This setting is only used by the 'weekly' and 'topics' course formats. In the 'weekly' format, it specifies the number of weeks that the course will run for, starting from the course starting date. In the 'topics' format, it specifies the number of topics in the course. Both of these translate to the number of "boxes" down the middle of the course page.
Course start date
This is where you specify the starting time of the course (in your own time zone).
If you are using a 'weekly' course format, this will affect the display of the weeks. The first week will start on the date you set here.
This setting will not affect courses using the 'social' or 'topics' formats.
However, one place this setting will have an effect is the display of logs, which use this date as the earliest possible date you can display.
In general, if your course does have a real starting date then it makes sense to set this date to that, no matter what course formats you are using.
This option allows you to decide how the hidden sections in your course are displayed to students. By default, a small area is shown (in collapsed form, usually gray) to indicate where the hidden section is, though they still cannot actually see the hidden activities and texts. This is particularly useful in the Weekly format, so that non-class weeks are clear.
If you choose, these can be completely hidden, so that students do not even know sections of the course are hidden.
News items to show
A special forum called "News" appears in the "weekly" and "topics" course formats. It is a good place to post notices for all students to see. (By default, all students are subscribed to this forum, and will receive your notices by email.)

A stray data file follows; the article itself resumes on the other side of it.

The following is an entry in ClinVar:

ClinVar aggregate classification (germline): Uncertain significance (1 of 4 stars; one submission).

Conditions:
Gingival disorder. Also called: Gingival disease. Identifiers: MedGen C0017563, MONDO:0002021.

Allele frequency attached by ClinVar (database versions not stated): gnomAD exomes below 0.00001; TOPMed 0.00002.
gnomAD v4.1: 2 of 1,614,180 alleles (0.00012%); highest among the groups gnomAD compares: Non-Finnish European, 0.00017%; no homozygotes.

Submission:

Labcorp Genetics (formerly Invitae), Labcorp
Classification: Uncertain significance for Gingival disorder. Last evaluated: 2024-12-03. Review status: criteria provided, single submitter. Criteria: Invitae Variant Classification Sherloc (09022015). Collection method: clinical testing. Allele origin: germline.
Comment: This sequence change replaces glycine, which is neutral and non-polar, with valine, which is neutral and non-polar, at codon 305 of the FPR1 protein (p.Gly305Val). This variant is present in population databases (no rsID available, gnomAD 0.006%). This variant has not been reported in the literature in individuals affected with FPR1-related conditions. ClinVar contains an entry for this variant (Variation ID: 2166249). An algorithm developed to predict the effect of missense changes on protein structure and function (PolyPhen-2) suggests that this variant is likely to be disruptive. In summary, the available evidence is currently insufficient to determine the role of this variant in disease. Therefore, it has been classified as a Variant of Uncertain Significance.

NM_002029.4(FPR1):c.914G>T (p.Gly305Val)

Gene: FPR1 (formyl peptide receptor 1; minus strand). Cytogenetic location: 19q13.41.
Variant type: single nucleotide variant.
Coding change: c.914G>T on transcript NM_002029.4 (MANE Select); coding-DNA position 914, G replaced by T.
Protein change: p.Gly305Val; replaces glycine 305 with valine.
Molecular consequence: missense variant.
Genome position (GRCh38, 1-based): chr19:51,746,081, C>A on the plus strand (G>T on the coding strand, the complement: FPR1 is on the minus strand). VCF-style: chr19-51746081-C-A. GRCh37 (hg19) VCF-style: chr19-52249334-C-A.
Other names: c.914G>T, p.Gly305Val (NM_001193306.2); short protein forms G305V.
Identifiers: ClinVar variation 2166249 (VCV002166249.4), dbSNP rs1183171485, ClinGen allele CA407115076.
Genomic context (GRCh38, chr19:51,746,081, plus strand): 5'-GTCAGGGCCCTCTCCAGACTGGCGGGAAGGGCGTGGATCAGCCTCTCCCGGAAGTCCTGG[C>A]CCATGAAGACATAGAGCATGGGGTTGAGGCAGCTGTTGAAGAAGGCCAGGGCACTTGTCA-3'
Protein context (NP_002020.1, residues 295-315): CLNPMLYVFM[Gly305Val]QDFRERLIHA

This setting determines how many recent items appear on your course home page, in a news box down the right-hand side.
If you set it to "0 news items" then the news box will not even appear.
Many of the activities allow grades to be set. By default, the results of all grades within the course can be seen in the Grades page, available from the main course page.
If a teacher is not interested in using grades in a course, or just wants to hide grades from students, then they can disable the display of grades with this option. This does not prevent individual activities from using or setting grades, it just disables the results being displayed to students.
Show activity reports
Activity reports are available for each participant that shows their activity in the current course. As well as listings of their contributions, these reports include detailed access logs.
Teachers always have access to these reports, using the button or tab visible on each person’s profile page.
Student access to their own reports is controlled by the teacher via this course setting. For some courses, these reports can be a useful tool for a student to reflect on their involvement and appearance within the online environment, but for some courses, this may not be necessary.
Another reason for turning it off is that the report can place a bit of load on the server while being generated. For large or long classes it may be more efficient to keep it off.
Maximum upload size
This setting defines the largest size of file that can be uploaded by students in this course, limited by the site wide setting created by the administrator. It is accessed through the Site Administration block --> Security --> Site policies.
It is possible to further restrict this size through settings within each activity module.
Is this a meta course?
A metacourse automatically enrolls its participants from other courses. For example, for every course that is a "child" of the metacourse, all students in the child course are enrolled in the metacourse.
From Moodle 1.7 onwards, a default course role, such as student, may be set.
This setting only affects interactive enrolment plugins, such as internal enrolment and Paypal. It has no affect at all on non-interactive plugins (e.g. External Database, LDAP). Setting it to "no" or if it is outside the specified date range will result in the student being told the course is "Not enrollable" and being returned to the front page, if they are attempting to enroll using an interactive plugin.
This setting specifies the number of days a student can be enrolled in this course (starting from the moment they enroll).